Such large nominal and healthy adult human lumbar vertebrae can be as thick about a substantially superior to inferior longitudinal or sagittal axis as between about 35 to 45 millimeters; and, such large nominal and healthy lumbar region vertebral discs can be as thick as 10 to 15 millimeters. As those skilled in the art can appreciate, such a pseudo-vertebrae thickness could thus range as high as the corresponding thickness of 2, 3, or more such lumbar levels and can be as tall as 60 to 120 millimeters or more. The thinner shimming configurations can be very well-suited for precisely configuring the proposed and contemplated bone graft devices of the instant invention.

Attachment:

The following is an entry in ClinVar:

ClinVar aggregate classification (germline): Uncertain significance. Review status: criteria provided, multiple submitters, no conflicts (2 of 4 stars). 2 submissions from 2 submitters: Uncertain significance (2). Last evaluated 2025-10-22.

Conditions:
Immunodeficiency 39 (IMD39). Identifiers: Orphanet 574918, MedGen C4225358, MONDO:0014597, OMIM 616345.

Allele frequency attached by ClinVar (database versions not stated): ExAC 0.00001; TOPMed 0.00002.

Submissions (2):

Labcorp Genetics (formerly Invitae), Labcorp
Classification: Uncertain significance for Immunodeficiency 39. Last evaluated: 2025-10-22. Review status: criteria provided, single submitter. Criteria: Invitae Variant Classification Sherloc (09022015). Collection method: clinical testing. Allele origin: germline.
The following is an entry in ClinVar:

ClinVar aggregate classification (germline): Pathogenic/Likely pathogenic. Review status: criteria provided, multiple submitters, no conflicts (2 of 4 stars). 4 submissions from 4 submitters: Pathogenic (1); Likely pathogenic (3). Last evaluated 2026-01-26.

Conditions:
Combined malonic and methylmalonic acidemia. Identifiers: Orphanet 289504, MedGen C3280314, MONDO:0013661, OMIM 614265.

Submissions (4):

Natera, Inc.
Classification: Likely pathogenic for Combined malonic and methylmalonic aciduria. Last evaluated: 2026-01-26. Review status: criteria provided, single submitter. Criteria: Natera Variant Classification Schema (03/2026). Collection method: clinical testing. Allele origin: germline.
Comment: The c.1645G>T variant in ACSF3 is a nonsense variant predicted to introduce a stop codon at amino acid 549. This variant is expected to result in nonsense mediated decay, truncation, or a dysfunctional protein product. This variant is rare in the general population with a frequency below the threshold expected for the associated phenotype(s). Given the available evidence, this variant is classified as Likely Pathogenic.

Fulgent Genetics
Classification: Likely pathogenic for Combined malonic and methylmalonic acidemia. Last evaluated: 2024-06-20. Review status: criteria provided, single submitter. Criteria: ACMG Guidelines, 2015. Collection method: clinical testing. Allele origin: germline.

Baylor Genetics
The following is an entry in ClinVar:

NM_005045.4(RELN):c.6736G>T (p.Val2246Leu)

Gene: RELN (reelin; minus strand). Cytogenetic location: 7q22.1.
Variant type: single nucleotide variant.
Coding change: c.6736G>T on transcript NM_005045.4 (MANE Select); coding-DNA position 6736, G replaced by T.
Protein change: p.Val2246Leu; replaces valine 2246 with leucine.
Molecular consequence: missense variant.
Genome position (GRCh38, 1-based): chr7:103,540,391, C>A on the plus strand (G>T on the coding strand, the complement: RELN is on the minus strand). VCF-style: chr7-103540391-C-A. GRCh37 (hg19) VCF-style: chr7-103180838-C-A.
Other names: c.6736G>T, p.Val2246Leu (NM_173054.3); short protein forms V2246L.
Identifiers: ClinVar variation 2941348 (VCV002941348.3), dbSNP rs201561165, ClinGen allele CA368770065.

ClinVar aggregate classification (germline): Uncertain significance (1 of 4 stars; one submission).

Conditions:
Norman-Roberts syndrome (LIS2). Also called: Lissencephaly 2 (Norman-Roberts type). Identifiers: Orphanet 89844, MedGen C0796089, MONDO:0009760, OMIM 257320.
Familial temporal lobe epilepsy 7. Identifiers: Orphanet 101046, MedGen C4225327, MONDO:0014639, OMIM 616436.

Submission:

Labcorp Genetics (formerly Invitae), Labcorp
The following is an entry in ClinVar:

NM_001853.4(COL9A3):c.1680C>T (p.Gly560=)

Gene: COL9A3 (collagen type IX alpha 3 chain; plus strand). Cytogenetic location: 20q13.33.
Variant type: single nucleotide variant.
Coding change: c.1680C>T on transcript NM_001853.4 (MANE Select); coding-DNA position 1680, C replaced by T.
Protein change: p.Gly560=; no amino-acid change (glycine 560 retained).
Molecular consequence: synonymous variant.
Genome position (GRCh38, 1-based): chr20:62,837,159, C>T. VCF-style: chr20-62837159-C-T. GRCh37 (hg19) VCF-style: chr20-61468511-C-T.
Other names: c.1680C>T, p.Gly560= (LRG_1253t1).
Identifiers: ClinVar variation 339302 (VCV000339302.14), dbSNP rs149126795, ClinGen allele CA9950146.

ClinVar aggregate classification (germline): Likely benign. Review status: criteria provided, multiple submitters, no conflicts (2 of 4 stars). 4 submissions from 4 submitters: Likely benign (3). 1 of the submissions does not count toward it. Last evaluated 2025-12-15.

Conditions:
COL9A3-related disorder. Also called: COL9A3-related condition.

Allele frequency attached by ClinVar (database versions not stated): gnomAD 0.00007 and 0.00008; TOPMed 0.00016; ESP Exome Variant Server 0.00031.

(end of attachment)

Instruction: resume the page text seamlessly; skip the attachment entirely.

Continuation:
In the generally cylindrical embodiments of the proposed and various inventive pseudo-vertebrae configurations, an average exterior generally lateral or transverse dimension is implemented to be compatible for use in the proposed graft implant site. In the context of the exemplary spinal column application described herein, the contemplated pseudo-vertebrae should be constrained to have a profile that can maximize the surface area available for transfer of loads across the implant. At the same time, the exterior profile of the proposed pseudo-vertebrae should readily fit within the confines of the pre-prepared implant site. Additionally, the pseudo-vertebrae are optimized, in the previously illustrated cardioid, semi-lunate or lunular configurations to transfer loads across as much of the interfacing vertebral body as possible while avoiding invasion of the vertebral canal or channel that contains the spinal cord nerve roots.